Blog/Rule of Law
Posted Oct 12, 2020 by Martin Armstrong
COMMENT: I live in Wisconsin. There has been an anti-mask group on Facebook that has been a good resource for posting and messaging about mask mandates etc etc etc. Overnite, Facebook deleted the entire Group, which had at last count over 50,000 active members. I suspect for political reasons. There was nothing on there that was objectionable at all. Mainly business owners and individuals standing up for there rights. Just DELETED THE ENTIRE GROUP OVERNITE. I attempted to contact the White House on there link to share Social Media Censorship but its no longer taking new cases. This is the worst censorship I ve ever seen in my life, that I m aware of. Blatant political move. Gotta shut down this company for these types of abuses.
REPLY: I believe it is wrong to allow private censorship. There was a recent case, MANHATTAN COMMUNITY ACCESS CORP. ET AL. v. HALLECK ET AL, where the Supreme Court has ruled that a nonprofit running public access channel wasn’t bound by governmental constraints on speech. The First Amendment expressly states that “Congress shall make no law” that would prohibit free speech. This has been viewed as not applying to non-government entities.
In a court decision that was a split 5–4 ruling, concerned a Manhattan-based nonprofit tasked by New York City with operating public access channels in the area. The organization disciplined two producers after a film led to complaints, which the producers argued was a violation of their First Amendment speech rights. The case turned on whether the nonprofit was a “state actor” running a platform governed by First Amendment constraints.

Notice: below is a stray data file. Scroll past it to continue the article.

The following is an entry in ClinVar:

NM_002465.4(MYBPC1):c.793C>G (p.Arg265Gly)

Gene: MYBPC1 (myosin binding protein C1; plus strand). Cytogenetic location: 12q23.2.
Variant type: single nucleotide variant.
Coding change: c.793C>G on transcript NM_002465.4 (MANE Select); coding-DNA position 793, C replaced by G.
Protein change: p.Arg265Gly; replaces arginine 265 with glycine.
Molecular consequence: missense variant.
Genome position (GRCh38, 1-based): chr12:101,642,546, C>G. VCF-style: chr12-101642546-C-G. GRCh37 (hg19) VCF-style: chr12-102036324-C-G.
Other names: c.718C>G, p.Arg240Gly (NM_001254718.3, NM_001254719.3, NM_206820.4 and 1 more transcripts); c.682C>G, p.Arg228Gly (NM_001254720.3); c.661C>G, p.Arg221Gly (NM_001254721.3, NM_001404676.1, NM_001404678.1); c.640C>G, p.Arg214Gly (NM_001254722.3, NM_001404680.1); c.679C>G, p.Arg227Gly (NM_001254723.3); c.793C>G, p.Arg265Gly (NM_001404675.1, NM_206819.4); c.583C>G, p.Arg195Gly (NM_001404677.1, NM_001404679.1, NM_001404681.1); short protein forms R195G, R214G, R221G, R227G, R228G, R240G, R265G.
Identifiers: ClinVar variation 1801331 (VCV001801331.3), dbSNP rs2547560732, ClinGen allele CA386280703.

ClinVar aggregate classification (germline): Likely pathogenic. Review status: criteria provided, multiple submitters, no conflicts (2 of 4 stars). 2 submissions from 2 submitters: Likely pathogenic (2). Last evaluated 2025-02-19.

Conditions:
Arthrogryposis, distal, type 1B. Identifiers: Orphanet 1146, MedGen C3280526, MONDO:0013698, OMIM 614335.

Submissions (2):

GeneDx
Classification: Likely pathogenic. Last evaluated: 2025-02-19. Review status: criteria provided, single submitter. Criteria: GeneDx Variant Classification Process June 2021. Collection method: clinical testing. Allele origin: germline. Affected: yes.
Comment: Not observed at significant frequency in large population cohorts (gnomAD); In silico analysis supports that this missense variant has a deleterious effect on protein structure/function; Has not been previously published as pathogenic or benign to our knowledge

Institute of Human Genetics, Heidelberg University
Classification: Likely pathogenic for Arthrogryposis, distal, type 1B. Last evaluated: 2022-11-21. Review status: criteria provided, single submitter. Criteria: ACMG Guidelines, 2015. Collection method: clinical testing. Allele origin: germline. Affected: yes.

In a decision was written by Justice Brett Kavanaugh, which ruled that the First Amendment constraints didn’t apply to the nonprofit, which they considered a private entity. Providing a forum for the speech wasn’t enough to become a government actor, the justices ruled. This has emboldened the social media platforms to restrict political speech to whatever they ascribe to. The government cannot act in that manner.
Social Media was never discussed in this decision. The idea that the decision could be used to penalize social media companies was raised by groups like the Electronic Frontier Foundation. The groups argued that too broad of a decision could prevent other private entities like YouTube and Twitter from managing their platforms by imposing new constraints on them. The Internet Association, a trade group, said last year that such a decision could mean the internet “will become less attractive, less safe and less welcoming to the average user.”
Nevertheless, this decision appears to make those concerns vanish. The conduct of these organizations and Social Media is now suppressing public comment. Nothing in the First Amendment allows private people or companies to suppress public opinion and put out propaganda.
The dissent, written by Justice Sotomayor, viewed correctly that “This is a case about an organization appointed by the government to administer a constitutional public forum. (It is not, as the Court suggests, about a private property owner that simply opened up its property to others.) New York City (the City) secured a property interest in public access television channels when it granted a cable franchise to a cable company.”
The granting of any license is the surrender of constitutional rights. Registering with the SEC means you waive your 4th Amendment Rights and they can come to search your office without a warrant. Congress can easily propose a law that expressly prohibits censorship and the Supreme Court would uphold that. This case turned on whether it was a government actor, but it was non-profit. There is plenty of room here to tackle a very important issue of free speech.